Teaching a parent financial discipline

DEAR BRUCE: My mother has been having a hard time financially for the past several years, mostly because she continues to spend money she doesn't have. She continues to ask me to bail her out.

It has gotten so bad that every time I see her, she wants to borrow more — but she hasn't even started to repay me. How can I get her to understand how unfair this is? I feel as if I'm raising my mother. — L.Y. in Kansas

DEAR L.Y.: You put it succinctly — you are raising your mother. She doesn't understand fairness, and she most likely does not have the resources to repay you.

You, in turn, are voluntarily enabling her. I don't know whether she's trying to make you feel guilty, but if you are not prepared to stop the payments, you can kiss the money goodbye. Obviously, you are the adult, not your mom, and unless you're willing to change the situation, it will continue.

DEAR BRUCE: My boyfriend's ex-wife stopped paying for a car in her name, and it ended up being repossessed. After that, she filed for bankruptcy. He is now trying to sell his house and discovered that a lien had been put on his property for HER car debt.

Why is he being held responsible for a loan in HER name? She's the one who filed for bankruptcy, not him. Is there any way to make her pay the lien so he can sell his house? — Frustrated, via e-mail

DEAR FRUSTRATED: Without regard to the car title, if the debt was incurred during their marriage, your boyfriend can be held accountable since she discharged her obligations through a bankruptcy filing. The finance company is going to come after the only person left — him. You haven't indicated whether this is a deficiency filing, but as far as responsibility, unless she comes up with the money, they're going to try and get it from him.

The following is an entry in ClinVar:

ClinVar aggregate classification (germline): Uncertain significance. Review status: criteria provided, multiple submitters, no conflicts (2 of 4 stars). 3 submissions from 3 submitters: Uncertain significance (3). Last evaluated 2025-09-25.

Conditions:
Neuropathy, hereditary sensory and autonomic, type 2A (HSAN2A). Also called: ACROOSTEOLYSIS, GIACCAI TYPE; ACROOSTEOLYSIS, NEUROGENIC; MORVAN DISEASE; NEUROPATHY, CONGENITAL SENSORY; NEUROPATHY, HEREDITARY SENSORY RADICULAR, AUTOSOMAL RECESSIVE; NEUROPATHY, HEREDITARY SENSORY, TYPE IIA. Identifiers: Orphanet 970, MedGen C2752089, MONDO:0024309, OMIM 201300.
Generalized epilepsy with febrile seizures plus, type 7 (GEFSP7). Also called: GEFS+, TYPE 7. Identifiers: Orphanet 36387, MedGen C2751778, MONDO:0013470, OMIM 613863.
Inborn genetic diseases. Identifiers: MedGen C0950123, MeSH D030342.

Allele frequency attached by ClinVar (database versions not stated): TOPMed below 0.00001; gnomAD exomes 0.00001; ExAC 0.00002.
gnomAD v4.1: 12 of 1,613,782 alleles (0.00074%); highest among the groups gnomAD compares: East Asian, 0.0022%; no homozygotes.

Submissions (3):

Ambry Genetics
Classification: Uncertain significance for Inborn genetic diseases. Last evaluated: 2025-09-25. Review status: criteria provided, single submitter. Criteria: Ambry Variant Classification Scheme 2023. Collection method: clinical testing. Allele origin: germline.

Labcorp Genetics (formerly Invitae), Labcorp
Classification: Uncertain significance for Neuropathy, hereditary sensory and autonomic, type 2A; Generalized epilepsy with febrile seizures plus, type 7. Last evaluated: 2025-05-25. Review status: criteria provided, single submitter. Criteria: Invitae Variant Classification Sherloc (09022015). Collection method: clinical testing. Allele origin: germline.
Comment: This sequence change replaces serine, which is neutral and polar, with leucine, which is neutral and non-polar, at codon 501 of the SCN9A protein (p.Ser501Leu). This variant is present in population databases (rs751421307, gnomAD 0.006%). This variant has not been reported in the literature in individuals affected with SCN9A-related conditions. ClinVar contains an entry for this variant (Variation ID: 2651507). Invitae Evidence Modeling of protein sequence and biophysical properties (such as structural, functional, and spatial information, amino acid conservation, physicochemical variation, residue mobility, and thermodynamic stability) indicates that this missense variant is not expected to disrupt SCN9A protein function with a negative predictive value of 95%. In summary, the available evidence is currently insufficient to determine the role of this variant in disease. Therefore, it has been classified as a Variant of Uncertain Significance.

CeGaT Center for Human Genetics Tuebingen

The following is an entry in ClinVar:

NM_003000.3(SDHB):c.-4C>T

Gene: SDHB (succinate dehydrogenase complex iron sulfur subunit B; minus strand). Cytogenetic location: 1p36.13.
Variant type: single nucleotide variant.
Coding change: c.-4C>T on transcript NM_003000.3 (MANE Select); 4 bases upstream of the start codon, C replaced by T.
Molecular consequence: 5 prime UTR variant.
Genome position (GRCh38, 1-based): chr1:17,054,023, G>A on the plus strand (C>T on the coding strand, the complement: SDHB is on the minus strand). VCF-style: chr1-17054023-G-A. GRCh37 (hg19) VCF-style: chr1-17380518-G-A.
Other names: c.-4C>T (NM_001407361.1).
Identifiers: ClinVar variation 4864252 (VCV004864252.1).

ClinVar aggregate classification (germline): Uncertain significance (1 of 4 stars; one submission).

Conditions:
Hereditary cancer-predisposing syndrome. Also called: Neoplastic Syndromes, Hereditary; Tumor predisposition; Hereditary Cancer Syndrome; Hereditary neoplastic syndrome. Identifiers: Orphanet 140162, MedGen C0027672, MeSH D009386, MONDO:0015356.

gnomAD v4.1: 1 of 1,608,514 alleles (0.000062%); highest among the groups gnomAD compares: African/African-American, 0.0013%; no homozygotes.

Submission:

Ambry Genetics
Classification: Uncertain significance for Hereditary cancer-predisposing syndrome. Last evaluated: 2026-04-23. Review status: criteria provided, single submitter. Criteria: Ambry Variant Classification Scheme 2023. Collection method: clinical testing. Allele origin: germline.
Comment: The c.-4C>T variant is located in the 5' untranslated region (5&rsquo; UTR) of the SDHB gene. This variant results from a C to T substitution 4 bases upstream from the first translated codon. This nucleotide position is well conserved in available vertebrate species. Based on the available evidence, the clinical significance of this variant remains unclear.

That said, it's entirely possible the lender will negotiate for a lower cash payment.

DEAR BRUCE: I just received a 33 percent increase on my insurance premium for my home. The insurance company says it is for additional coverage — but for what, I don't understand. What type of insurance should I consider for my home? — Reader, via e-mail

DEAR READER: Since you didn't provide more details, I don't know enough about the insurance company's "additional coverage" to comment specifically. However, there are basic policies that a homeowner should take into account. For instance, fire on the building, extended coverage for water damage and similar hazards, and coverage on the contents for the value of the contents.

By the way, when discussing "value," we mean REPLACEMENT value, not fair-market value. If you have a five-year-old sofa that is sold at a garage sale, you are going to get very little money for it. If it's damaged in a storm or fire and you have to replace it, it's going to cost today's prices; therefore, replacement value on the contents of your home is imperative.

The same thing can be said for the structure. If something were to happen to an older home worth, say, $150,000, you couldn't rebuild it today for $150,000. If you live in regions subject to hurricanes, mudslides, tornadoes, earthquakes and sinkholes, be certain that this replacement coverage is in order.

In many states, including my home state of Florida, sinkhole and hurricane coverage is difficult to find. Often, you'll have to go to the state or federal government for this coverage — and many times these policies have to be in place a certain amount of time before the loss occurs. For example, in Florida, if a hurricane is knocking at your door and you don't have coverage, no one is going to sell you protection until the hurricane passes. While no one likes to pay premiums, it is surely comforting to have the insurance in place when a loss does occur.

Bruce Williams is a columnist for the Newspaper Enterprise Association. Send questions to Smart Money, P.O. Box 503, Elfers, FL 34680. E-mail to bruce@brucewilliams.com. Questions of general interest will be answered in future columns. Personal replies cannot be provided.

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